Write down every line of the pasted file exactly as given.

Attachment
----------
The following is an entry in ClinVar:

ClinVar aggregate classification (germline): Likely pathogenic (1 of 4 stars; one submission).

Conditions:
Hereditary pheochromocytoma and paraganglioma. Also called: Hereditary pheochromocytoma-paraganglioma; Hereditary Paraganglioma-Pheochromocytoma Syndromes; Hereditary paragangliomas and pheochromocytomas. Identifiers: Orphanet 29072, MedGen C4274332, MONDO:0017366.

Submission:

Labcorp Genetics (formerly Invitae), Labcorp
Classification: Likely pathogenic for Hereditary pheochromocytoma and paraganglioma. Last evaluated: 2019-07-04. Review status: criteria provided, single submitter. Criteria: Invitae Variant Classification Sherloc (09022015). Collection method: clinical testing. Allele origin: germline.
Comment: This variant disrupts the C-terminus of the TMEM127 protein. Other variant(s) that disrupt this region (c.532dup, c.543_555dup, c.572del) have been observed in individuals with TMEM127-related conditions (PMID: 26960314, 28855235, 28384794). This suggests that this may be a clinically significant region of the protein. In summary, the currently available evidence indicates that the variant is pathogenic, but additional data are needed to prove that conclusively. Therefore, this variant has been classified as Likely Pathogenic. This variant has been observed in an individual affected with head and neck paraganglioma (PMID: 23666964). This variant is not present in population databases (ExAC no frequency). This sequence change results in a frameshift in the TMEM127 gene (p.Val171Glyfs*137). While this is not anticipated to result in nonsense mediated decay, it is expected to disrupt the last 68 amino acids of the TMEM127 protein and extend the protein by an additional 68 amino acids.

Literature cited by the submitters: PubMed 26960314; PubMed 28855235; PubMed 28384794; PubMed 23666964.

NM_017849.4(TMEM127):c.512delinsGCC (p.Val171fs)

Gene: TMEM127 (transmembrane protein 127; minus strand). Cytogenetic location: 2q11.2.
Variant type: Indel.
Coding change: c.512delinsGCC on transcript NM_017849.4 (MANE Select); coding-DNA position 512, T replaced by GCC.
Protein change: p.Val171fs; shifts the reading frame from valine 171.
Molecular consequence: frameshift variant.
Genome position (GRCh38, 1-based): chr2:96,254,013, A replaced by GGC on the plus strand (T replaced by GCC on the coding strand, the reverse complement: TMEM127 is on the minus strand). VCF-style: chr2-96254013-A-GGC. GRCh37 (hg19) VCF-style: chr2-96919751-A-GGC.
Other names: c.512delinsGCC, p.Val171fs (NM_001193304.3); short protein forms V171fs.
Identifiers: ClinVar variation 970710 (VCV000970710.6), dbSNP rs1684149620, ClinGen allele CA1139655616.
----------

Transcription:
The following is an entry in ClinVar:

ClinVar aggregate classification (germline): Likely pathogenic (1 of 4 stars; one submission).

Conditions:
Hereditary pheochromocytoma and paraganglioma. Also called: Hereditary pheochromocytoma-paraganglioma; Hereditary Paraganglioma-Pheochromocytoma Syndromes; Hereditary paragangliomas and pheochromocytomas. Identifiers: Orphanet 29072, MedGen C4274332, MONDO:0017366.

Submission:

Labcorp Genetics (formerly Invitae), Labcorp
Classification: Likely pathogenic for Hereditary pheochromocytoma and paraganglioma. Last evaluated: 2019-07-04. Review status: criteria provided, single submitter. Criteria: Invitae Variant Classification Sherloc (09022015). Collection method: clinical testing. Allele origin: germline.
Comment: This variant disrupts the C-terminus of the TMEM127 protein. Other variant(s) that disrupt this region (c.532dup, c.543_555dup, c.572del) have been observed in individuals with TMEM127-related conditions (PMID: 26960314, 28855235, 28384794). This suggests that this may be a clinically significant region of the protein. In summary, the currently available evidence indicates that the variant is pathogenic, but additional data are needed to prove that conclusively. Therefore, this variant has been classified as Likely Pathogenic. This variant has been observed in an individual affected with head and neck paraganglioma (PMID: 23666964). This variant is not present in population databases (ExAC no frequency). This sequence change results in a frameshift in the TMEM127 gene (p.Val171Glyfs*137). While this is not anticipated to result in nonsense mediated decay, it is expected to disrupt the last 68 amino acids of the TMEM127 protein and extend the protein by an additional 68 amino acids.

Literature cited by the submitters: PubMed 26960314; PubMed 28855235; PubMed 28384794; PubMed 23666964.

NM_017849.4(TMEM127):c.512delinsGCC (p.Val171fs)

Gene: TMEM127 (transmembrane protein 127; minus strand). Cytogenetic location: 2q11.2.
Variant type: Indel.
Coding change: c.512delinsGCC on transcript NM_017849.4 (MANE Select); coding-DNA position 512, T replaced by GCC.
Protein change: p.Val171fs; shifts the reading frame from valine 171.
Molecular consequence: frameshift variant.
Genome position (GRCh38, 1-based): chr2:96,254,013, A replaced by GGC on the plus strand (T replaced by GCC on the coding strand, the reverse complement: TMEM127 is on the minus strand). VCF-style: chr2-96254013-A-GGC. GRCh37 (hg19) VCF-style: chr2-96919751-A-GGC.
Other names: c.512delinsGCC, p.Val171fs (NM_001193304.3); short protein forms V171fs.
Identifiers: ClinVar variation 970710 (VCV000970710.6), dbSNP rs1684149620, ClinGen allele CA1139655616.